Our 3-Step Escape Plan

  • First Escape Route
  • Second Escape Route
  • Meeting Place

Use this space to note any additional information about your escape plan, i.e. who will assist

Your checklist
  • Get low

    Smoke is poisonous and more deadly than flames.

    If you breathe smoke for more than a few breaths it can kill you.

  • Be fast

    A house fire can kill you in less than three minutes.

    Don't spend time trying to save possessions.

  • Close doors

    A closed door buys you time.

    It slows down the spread of fire, giving you more time to get to safety.

  • Get out - stay out!

    People have died by going back into a fire.

    Don't leave the meeting place to go back inside for any reason.

Fire & Emergency New Zealand

Owner responsibilities

Firefighting and smoke detection

Some form of fire detection and suppression system should be provided in commercial premises.

We strongly recommend that first aid firefighting equipment, namely fire extinguishers and/or hose reels, be provided in commercial premises. In some cases we may require, in writing, building owners or occupiers to install fire extinguishers, under section 15 of the Regulations.

Building occupants should be trained in how to operate this equipment correctly. It's important that all fire detection and suppression equipment is well maintained and clearly identified.

Providing an evacuation procedure or scheme

Owners of buildings that are workplaces or allow public access must have a procedure to ensure people can be evacuated in case of a fire or alarm of a fire, and have signs that meet requirements under section 7(5) of the Regulations to tell people what to do in the event of fire.

All building occupants are required to follow evacuation procedures in a fire emergency. 

Owners or tenants of certain buildings must have employees trained to assist occupants to evacuate, as outlined in section 9 of the Regulations – including childcare centres and kindergartens, day-care centres and facilities, courthouses, police stations, accommodation premises, educational institutes, and relevant buildings.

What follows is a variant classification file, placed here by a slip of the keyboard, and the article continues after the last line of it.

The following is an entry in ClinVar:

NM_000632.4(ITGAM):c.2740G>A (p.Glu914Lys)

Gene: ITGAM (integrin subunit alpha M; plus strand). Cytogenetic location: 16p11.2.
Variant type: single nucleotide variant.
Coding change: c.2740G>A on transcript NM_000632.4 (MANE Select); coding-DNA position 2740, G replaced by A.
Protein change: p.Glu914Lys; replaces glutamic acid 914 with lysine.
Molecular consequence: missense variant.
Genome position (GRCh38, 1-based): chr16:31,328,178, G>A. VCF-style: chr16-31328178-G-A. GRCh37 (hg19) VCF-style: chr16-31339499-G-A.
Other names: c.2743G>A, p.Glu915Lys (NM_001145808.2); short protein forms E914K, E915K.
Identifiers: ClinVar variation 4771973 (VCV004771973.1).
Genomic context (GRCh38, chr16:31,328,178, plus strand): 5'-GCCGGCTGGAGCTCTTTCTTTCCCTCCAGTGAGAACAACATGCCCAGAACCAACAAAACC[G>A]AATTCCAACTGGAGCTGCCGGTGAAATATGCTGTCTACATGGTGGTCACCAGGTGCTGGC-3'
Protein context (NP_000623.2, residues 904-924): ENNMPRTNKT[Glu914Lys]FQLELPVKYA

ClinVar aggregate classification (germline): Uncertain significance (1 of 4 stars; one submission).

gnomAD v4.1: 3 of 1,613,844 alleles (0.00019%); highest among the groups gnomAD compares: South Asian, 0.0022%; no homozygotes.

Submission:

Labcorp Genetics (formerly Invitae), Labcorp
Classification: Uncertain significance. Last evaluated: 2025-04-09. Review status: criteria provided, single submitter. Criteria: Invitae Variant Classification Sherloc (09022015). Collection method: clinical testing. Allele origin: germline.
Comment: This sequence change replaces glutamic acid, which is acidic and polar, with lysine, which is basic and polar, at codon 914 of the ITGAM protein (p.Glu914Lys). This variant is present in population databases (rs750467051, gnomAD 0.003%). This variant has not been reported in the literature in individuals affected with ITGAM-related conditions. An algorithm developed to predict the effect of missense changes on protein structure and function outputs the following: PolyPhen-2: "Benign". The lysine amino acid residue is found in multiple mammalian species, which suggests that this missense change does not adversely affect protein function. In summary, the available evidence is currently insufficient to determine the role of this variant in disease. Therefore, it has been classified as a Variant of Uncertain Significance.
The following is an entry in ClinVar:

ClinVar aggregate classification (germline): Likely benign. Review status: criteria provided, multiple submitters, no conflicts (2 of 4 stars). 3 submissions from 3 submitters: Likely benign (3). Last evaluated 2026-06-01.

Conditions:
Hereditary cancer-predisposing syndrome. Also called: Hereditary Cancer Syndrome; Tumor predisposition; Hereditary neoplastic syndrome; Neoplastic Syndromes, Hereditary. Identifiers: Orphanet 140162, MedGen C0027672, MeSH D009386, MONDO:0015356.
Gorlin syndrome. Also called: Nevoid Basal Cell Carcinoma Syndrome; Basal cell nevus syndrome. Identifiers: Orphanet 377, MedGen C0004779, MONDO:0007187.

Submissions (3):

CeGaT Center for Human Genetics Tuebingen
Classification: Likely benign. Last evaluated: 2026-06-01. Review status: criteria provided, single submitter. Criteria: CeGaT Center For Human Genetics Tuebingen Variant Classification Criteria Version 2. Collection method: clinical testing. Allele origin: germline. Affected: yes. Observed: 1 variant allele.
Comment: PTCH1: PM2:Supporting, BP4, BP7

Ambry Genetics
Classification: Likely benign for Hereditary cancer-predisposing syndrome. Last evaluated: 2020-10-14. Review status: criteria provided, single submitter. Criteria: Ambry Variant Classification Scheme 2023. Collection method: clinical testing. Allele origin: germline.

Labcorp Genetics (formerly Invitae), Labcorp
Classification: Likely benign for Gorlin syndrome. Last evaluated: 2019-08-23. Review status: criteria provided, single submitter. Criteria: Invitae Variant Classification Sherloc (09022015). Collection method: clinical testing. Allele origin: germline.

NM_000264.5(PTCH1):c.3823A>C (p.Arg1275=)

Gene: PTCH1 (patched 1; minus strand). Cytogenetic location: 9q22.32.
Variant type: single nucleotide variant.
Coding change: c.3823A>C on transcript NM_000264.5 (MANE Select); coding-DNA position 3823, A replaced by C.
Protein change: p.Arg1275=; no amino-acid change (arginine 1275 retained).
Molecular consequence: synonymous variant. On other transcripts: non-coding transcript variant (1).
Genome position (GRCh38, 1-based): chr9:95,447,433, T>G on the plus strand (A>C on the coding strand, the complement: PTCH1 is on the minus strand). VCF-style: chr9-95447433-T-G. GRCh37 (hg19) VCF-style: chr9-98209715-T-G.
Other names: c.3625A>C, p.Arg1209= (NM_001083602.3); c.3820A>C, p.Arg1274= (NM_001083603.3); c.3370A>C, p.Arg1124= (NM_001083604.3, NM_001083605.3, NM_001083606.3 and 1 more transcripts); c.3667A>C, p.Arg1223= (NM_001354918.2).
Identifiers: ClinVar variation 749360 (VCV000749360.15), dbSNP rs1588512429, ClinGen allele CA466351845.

In addition to meeting part 1 of the Regulations, the owners of a relevant building that meet certain conditions must have an evacuation scheme approved by Fire and Emergency.

Find a comprehensive list of conditions to determine if you must develop an evacuation scheme and submit it for approval:

Maintaining a means of escape

Building owners must maintain the means of escape from fire for the building. This means:

  • Exits must be kept clear of obstacles at all times.
  • Exit doors must not be locked, barred, or blocked – there can be a management system in place where doors need to be locked due to people being under care or supervision.
  • Smoke-control and fire-stop doors must not be kept open (unless done so in a way that complies with the building code).
  • Stairwells and passageways must not be used for storage or accumulation of waste.

Flammable cleaning liquids and other flammable materials must not be stored near the means of escape from fire for building. They must also be stored in non-combustible containers with close-fitting lids.

Taking care of appliances

Both building owners and building occupants must take responsibility for ensuring any electrical equipment or appliances are in good condition. This includes:

  • Electrical wiring, equipment, and appliances.
  • Gas reticulation systems, equipment, and appliances.
  • Equipment and appliances fuelled by flammable liquids (e.g. kerosene).

Using open flames

  • Fires must not be lit in a building other than in a compliant fireplace or in a properly maintained appliance.
  • Appliances that give off open flames, or which are fuelled by a flammable liquid or gas, must not be used in a building unless properly constructed, secured and protected.
  • Chimneys must be compliant, properly constructed for that purpose and maintained.

Storing your stock

  • Clear all stock away from escape routes.
  • Keep stock well away from any heat source.
  • Do not stack stock or rubbish so high that it obstructs equipment such as sprinklers or fire detection systems.
  • Locate rubbish bins away from buildings, e.g. at the rear of a car park.
  • Clearly label containers for waste and hazardous substances like flammable liquids, paint rags or oily rags.
  • Ensure all electrical appliances, leads and power sources are fit for purpose and regularly tested.

Act within the law

There are offences and penalties for not complying with requirements under the Regulations. 

Adhering to these regulations is in the interests of the safety of everyone who uses your building.

Fire Action Notice

Templates for a Fire Action Notice that you can fill out for your premises can be found on the following two links: